Permission to Speak

Permission to Speak

2020-01-2239:38

Ep. 42: This week we're talking about Permission to Speak - Maybe there are times you’ve found yourself hesitating to speak up, to put your voice out there… this happens a lot, it’s not just a UX issue but is a common complaint in UX, and in tech in general. And it happens at every level, I’ve been in leadership roles for 20 years and I still experience this at times. My guest is LaDonna Willems, who is the associate editorial director at Dropbox. LaDonna is a writer, and she’s an expert on voice. So when she realized that she wasn’t always speaking up, because on some level she was waiting for permission, that was incredibly eye-opening. She went through a process that really changed her perception, and it was so transformative, she wanted to share it with others. So She created a workshop to go through the process, to help others who want to find the power in their voice and to speak it, in whatever way comes naturally to them. That may be words or art or music or action. There are many ways to speak, but it starts with finding the source of your power, and the power of your voice.LaDonna Witmer Willems @wordsbyladonnaWriter, Speaker, Associate Editorial Director at the Dropbox Brand StudioAlong her personal journey to find her own voice, LaDonna has been a newspaper journalist, advertising copywriter, copy director, and poet. She’s currently one of the editorial gurus on the Dropbox Brand Studio team in San Francisco, creating and facilitating the most powerful expressions of the Dropbox voice. In minutes between meetings and her daughter’s ballet class, she’s also writing a book.LaDonna Willemshttps://www.ladonnawillems.com/out-loudLinks from the ShowSeattle Workshop Jan 28, 2020Free tickets on EventbritePause Fest - Melbournehttps://www.pausefest.com.au/FollowDropbox.design eventsChimamanda Ngozi Adichie - Danger of a Single Storyhttps://www.ted.com/talks/chimamanda_ngozi_adichie_the_danger_of_a_single_storyLisa Falzon - Instagram https://www.instagram.com/explore/tags/lisafalzon/Bringmemybattleaxe https://www.instagram.com/bringmemybattleaxe/Chanel Miller“Know My Name”********If you enjoy this podcast, there are some really simple ways you can help us: follow us on twitter - like and reshare our postssubscribe to the newsletter for updates and bonus contentshare this episode, or any of our episodes, with a friend. rate & review us on Apple Podcast or iTunes on desktop!Listen Apple | Spotify | Google | WebsiteConnect with UX Cake!uxcake.co | Facebook | Twitter | Instagram | Linked In See acast.com/privacy for privacy and opt-out information.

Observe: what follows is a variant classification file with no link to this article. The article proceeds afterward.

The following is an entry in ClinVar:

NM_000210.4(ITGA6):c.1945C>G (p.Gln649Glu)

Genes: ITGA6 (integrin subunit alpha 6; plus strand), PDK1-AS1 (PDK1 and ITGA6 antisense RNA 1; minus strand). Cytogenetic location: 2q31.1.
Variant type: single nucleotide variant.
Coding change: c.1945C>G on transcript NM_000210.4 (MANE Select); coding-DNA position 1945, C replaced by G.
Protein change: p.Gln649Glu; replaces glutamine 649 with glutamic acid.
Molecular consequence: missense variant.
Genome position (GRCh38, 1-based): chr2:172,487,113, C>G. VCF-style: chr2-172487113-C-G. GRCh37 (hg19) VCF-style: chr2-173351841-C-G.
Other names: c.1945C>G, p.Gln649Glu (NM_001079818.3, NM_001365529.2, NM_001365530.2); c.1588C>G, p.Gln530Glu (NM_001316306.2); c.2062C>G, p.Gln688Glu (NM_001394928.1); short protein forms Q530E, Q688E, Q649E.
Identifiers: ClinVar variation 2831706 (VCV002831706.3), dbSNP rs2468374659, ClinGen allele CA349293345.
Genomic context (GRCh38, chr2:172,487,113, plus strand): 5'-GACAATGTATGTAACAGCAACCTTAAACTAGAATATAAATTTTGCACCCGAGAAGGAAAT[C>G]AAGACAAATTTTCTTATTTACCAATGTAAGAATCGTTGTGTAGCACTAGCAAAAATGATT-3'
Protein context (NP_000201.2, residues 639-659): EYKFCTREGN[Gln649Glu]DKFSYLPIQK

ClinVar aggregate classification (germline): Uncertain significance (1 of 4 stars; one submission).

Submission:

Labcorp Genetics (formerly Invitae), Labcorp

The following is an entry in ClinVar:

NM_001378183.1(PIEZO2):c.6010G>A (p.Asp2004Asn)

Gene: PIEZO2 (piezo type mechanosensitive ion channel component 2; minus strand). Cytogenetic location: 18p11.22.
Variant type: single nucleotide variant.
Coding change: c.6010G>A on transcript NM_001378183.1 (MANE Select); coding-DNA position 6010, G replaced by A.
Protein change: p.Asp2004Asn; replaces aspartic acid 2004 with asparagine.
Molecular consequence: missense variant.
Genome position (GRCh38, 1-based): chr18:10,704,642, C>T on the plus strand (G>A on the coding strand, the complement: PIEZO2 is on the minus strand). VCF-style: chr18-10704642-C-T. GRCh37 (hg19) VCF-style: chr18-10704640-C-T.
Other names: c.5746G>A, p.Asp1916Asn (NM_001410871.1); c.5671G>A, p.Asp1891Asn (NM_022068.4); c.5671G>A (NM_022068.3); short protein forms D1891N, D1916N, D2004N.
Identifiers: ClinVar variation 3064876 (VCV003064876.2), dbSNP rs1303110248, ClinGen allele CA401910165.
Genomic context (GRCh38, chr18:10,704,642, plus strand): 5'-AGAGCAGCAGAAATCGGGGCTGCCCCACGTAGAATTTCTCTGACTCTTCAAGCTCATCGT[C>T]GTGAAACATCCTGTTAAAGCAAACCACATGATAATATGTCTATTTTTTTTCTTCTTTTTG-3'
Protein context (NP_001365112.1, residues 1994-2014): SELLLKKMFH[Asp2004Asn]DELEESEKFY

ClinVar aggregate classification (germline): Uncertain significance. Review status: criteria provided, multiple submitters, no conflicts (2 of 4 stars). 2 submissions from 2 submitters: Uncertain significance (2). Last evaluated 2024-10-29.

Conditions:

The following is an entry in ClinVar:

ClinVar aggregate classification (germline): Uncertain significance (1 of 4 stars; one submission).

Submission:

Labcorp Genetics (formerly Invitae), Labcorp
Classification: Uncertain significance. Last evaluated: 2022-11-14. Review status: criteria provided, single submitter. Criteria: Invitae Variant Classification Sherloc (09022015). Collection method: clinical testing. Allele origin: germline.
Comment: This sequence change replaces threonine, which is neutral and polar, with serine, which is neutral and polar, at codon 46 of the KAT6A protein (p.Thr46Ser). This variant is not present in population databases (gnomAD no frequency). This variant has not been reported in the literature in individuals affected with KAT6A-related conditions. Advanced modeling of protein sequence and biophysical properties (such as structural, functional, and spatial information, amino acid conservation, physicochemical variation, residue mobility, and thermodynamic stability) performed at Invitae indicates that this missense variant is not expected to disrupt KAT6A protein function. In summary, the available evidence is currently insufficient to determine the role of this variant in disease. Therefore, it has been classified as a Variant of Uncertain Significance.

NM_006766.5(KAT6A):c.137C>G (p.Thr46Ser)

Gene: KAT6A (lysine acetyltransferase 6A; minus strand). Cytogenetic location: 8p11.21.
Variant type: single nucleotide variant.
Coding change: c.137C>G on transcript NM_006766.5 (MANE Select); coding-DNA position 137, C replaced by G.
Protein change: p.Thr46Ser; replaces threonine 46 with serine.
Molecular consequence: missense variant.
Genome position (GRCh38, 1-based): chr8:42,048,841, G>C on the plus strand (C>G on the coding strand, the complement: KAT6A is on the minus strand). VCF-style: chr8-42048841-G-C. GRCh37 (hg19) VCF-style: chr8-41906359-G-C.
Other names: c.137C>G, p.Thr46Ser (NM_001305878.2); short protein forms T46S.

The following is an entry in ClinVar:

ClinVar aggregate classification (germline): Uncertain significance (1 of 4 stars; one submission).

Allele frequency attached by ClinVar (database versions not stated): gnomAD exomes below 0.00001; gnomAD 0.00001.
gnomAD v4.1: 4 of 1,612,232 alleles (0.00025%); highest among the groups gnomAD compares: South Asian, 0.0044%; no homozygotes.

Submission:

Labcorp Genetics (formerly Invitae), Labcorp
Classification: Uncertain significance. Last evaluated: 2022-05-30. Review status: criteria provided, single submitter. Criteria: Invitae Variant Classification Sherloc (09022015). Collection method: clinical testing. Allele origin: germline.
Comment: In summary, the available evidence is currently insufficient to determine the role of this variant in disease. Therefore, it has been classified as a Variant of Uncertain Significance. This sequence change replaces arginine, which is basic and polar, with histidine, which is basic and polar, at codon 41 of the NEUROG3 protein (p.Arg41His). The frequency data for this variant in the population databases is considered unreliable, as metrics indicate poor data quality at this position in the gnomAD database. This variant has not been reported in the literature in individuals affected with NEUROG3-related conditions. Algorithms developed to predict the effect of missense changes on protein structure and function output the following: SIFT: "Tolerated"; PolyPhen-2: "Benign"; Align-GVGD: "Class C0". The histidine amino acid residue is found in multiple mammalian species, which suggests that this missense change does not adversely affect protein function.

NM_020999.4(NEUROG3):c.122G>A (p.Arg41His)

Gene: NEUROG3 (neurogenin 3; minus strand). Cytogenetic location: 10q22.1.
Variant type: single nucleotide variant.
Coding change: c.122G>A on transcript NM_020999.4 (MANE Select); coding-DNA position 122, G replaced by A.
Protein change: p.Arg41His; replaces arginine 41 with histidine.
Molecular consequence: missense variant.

Ep. 41: This episode is the second in our special mini-series called Learning UX, hosted by Leo Zhang. In this mini-series, Leo talks in-person with local UX leaders about their careers and topics they’re passionate about. This episode Leo is talking with Kimberly Wiessner, about her career spanning design, creative direction and product strategy, and about bringing teams together to align on UX value.From Leo Zhang: In our second Learn UX episode of the mini-series I wanted to bring on a friend with a knack for aligning, teaching, and driving UX work across different teams. Kimberly Wiessner is a Principal Product Strategist at REI and is going to be talking about a topic she is very passionate about: the relationship between UX and other teams in an organization.Kimberly Wiessner, currently in a Leadership role within the Digital Product Strategy team at REI, has done everything from founding her own agency, being a Global Creative Director for HSBC, guiding design direction as Director of Innovation at USAA, to now working as a Principal at REI. Throughout her career, Kim has been passionate about bringing teams together in creative ways. In this episode we tap into her knowledge bringing teams together in various UX settings and take lessons away on how you do this at your workplace.Kim Wiessner is a high-performing leader with a passion for orchestrating customer experiences. A natural ability to see the big picture, absorb strategy, and provide clear direction toward action. A passion for influencing organizational change and aligning cross-functional teams. Positive energy that inspires others to work through ambiguous problem spaces. A customer-centered mindset and approach to design thinking and product discovery. Delivery-oriented team leader and ego-less task smasher.LinkedIn: https://www.linkedin.com/in/kimberlywiessner/********If you enjoy this podcast, there are some really simple ways you can help us: follow us on twitter - like and reshare our postssubscribe to the newsletter for updates and bonus contentshare this episode, or any of our episodes, with a friend. rate & review us on Apple Podcast or iTunes on desktop!Listen Apple | Spotify | Google | WebsiteConnect with UX Cake!uxcake.co | Facebook | Twitter | Instagram | Linked In See acast.com/privacy for privacy and opt-out information.